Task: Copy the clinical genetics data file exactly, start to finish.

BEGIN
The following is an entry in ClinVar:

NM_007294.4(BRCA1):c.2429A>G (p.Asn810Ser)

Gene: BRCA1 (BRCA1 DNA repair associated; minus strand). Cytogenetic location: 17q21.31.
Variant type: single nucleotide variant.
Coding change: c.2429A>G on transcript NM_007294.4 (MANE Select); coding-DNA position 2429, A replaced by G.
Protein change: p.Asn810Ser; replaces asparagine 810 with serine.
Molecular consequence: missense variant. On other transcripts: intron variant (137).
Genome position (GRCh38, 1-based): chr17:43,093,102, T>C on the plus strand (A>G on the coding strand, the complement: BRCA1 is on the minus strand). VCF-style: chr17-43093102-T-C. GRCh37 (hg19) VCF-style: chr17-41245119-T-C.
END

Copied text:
The following is an entry in ClinVar:

NM_007294.4(BRCA1):c.2429A>G (p.Asn810Ser)

Gene: BRCA1 (BRCA1 DNA repair associated; minus strand). Cytogenetic location: 17q21.31.
Variant type: single nucleotide variant.
Coding change: c.2429A>G on transcript NM_007294.4 (MANE Select); coding-DNA position 2429, A replaced by G.
Protein change: p.Asn810Ser; replaces asparagine 810 with serine.
Molecular consequence: missense variant. On other transcripts: intron variant (137).
Genome position (GRCh38, 1-based): chr17:43,093,102, T>C on the plus strand (A>G on the coding strand, the complement: BRCA1 is on the minus strand). VCF-style: chr17-43093102-T-C. GRCh37 (hg19) VCF-style: chr17-41245119-T-C.